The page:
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Medical Supplies Authority tenderpreneurs to lose Sh5.5b

By , People Daily Digital
Friday, October 22nd, 2021 00:00 | 3 mins read
Kemsa acting CEO Edward Njoroge when he appeared before the Health Committee of the National Assembly in Nairobi, yesterday. Photo/PD/SAMUEL KARIUKI

Suppliers of Covid-19 Personal Protective Equipment (PPEs) to the Kenya Medical Supplies Authority (Kemsa) will not be paid Sh5.5 billion.

Kemsa’s acting Chief Executive Edward Njoroge told MPs yesterday that there was no money to pay the suppliers.

Appearing before the Health Committee of the National Assembly, he also revealed that PPEs worth Sh790 million had since expired.

“The expired items were part of the consignment that was supplied when the pandemic struck,” Njoroge said adding “We received approval to dispose of the commodities but we were not told to pay the suppliers.”

He added: “In any case we have no money to pay the suppliers. No money has been set aside to pay them.”

Another parliamentary committee has also directed the state-run medical procurement agency not to pay a penny to suppliers accusing them of benefiting from irregular tendering process.

The Public Investment Committee (PIC) wants all the companies to be investigated on how they won the tenders before any payments are considered. 

PIC has also recommended that the companies that were paid nearly Sh4 billion, in samples and initial supplies, refund the cash to the government.

Only two companies were found to have followed the law in the procurement of the Covid-19 response items with the rest using commitment letters.

“Harleys Limited and Nairobi Enterprises Limited that insisted on following the procurement law were left out in the payment,” the report reads.

Asked by the committee’s vice chairman Joshua Kutuny what will happen to suppliers who had done genuine business with the authority, Njoroge said matters of irregular tendering had not been addressed.

“Although the Cabinet has approved the sale of the PPEs, we will not use the money to pay the suppliers,” Njoroge told members.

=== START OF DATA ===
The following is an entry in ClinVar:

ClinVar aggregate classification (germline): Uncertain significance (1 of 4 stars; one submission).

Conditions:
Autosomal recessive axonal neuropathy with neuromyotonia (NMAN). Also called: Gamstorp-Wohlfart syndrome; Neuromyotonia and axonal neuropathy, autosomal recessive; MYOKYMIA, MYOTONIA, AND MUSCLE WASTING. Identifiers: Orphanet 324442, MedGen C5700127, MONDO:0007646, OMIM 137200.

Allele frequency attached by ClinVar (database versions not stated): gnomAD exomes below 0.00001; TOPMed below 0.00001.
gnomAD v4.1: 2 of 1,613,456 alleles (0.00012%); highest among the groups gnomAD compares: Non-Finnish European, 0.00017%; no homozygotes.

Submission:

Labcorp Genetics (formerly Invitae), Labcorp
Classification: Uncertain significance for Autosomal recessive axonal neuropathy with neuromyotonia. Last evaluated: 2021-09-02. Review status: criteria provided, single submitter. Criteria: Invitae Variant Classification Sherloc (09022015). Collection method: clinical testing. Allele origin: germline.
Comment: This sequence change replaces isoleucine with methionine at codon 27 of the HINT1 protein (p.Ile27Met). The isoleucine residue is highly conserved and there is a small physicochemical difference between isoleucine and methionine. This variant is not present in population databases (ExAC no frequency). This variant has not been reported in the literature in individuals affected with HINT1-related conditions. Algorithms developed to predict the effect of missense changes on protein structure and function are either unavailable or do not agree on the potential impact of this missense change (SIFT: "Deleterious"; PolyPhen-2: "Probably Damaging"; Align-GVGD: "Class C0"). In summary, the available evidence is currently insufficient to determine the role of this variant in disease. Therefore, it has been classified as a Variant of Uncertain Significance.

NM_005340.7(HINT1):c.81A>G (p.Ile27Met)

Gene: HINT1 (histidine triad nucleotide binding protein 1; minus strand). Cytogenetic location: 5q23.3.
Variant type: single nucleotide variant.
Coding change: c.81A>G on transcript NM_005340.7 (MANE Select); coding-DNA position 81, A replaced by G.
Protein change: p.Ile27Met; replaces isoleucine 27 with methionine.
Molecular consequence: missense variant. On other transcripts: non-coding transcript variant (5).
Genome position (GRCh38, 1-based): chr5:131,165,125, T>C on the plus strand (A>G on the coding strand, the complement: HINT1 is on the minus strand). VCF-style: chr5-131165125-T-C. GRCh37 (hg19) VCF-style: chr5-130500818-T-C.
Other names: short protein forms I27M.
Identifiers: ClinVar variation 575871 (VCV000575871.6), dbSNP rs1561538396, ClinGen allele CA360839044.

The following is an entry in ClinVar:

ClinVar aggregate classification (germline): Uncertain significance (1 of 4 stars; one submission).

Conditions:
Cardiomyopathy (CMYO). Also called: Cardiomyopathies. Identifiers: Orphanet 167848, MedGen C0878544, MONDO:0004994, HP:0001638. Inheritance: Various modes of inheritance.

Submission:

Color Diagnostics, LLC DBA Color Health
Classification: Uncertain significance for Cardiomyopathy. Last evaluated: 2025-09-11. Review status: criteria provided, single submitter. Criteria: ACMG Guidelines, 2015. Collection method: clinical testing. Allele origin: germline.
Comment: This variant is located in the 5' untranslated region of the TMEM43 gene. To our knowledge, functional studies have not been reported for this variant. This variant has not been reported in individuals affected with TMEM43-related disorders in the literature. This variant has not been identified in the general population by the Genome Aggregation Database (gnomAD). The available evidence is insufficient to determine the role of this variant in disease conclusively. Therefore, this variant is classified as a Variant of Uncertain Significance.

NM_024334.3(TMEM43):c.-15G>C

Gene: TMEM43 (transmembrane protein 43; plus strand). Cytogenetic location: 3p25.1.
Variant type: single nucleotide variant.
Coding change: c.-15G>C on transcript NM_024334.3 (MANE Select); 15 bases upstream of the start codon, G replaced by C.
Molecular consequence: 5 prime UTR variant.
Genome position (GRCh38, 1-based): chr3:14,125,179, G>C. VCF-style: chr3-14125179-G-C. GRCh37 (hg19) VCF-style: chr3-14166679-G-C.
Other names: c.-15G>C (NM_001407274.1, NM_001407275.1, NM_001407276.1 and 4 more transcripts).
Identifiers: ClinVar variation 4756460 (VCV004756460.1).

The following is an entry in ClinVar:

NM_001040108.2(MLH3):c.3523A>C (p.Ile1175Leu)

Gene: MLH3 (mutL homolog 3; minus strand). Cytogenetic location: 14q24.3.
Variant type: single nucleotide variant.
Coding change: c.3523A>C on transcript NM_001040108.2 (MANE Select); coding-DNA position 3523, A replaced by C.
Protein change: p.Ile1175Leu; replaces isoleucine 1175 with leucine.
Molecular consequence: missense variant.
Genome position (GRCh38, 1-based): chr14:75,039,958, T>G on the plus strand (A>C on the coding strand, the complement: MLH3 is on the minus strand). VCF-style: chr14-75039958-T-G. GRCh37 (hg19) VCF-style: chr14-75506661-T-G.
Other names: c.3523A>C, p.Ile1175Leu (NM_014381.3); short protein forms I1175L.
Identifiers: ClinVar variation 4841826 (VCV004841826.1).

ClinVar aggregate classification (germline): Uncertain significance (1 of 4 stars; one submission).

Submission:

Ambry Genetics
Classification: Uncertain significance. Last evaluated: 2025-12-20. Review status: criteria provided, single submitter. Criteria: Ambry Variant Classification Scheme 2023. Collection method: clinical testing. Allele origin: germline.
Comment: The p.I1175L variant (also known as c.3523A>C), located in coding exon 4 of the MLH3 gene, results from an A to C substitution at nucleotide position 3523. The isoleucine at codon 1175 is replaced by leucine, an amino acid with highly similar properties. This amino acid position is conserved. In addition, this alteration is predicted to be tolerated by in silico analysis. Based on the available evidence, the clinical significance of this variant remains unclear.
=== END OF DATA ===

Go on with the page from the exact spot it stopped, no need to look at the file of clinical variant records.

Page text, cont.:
Forensic audit 

He said the authority had entered into an agreement with the Council of Governors (CoG) to sell the PPEs to county governments at the current market price.

He, however, said some of devolved units had protested that the prices were a bit high and wanted a review.

 “We have been in talks with counties and hospitals who have expressed their willingness to buy the PPEs. Already 35 counties have purchased their first batch,” Njoroge revealed.

Responding to a question by Keiyo North MP James Murgor as to whether the authority had set the time lines as to when the PPEs should be disposed of, he said he had set the deadline for December 31.

He told members that currently, the authority was holding 3,000 PPEs in its stores.

A forensic audit done by the Ministry of Health showed that Kemsa may accrue a loss of Sh2.33 billion if the products are sold at the current market price.

Kemsa is stuck with Covid-19 stocks worth Sh7.6 billion that were purchased at exorbitant prices at the onset of the pandemic.

Yesterday, Njoroge told the committee that the authority will be putting a request to Parliament to allow Semi-Autonomous Government Agencies (Sagas) which include parastatals to buy products from them to improve its financial base.

He added that the authority was in the process of reviewing the procurement procedures to align them with the law.

Loopholes in the process were used to issue tenders in the infamous Kemsa scandal, where suppliers used commitment letters to win tenders.

When he appeared before the Health Committee early this year, Health Cabinet Secretary Mutahi Kagwe said he had given Kemsa authority to sell the items at the current market price.

He said at the time that a loss would be incurred and that Kemsa had no option other than to sell the items at the current market price.

The approval by the Cabinet to allow Kemsa to sell the PPEs came as a relief to governors who have been grappling with limited equipment supplies for public health workers handling Covid-19 patients, especially when the country was at the peak of the pandemic.

Under probe 

Ethics and Anti-Corruption Commission (EACC) has since stopped Kemsa from making any payments to suppliers until investigations into the procurement of Covid-19 items worth Sh7 billion is concluded.

The authority remains under probe by lawmakers and investigative agencies over alleged malpractices in the purchase of the protection gear.

Kemsa has since admitted that most companies awarded tenders were neither pre-qualified nor in their database.

The authority has a monopoly in procuring medical products and technologies for state agencies and counties, with procurement in the neighbouring countries also public-driven.

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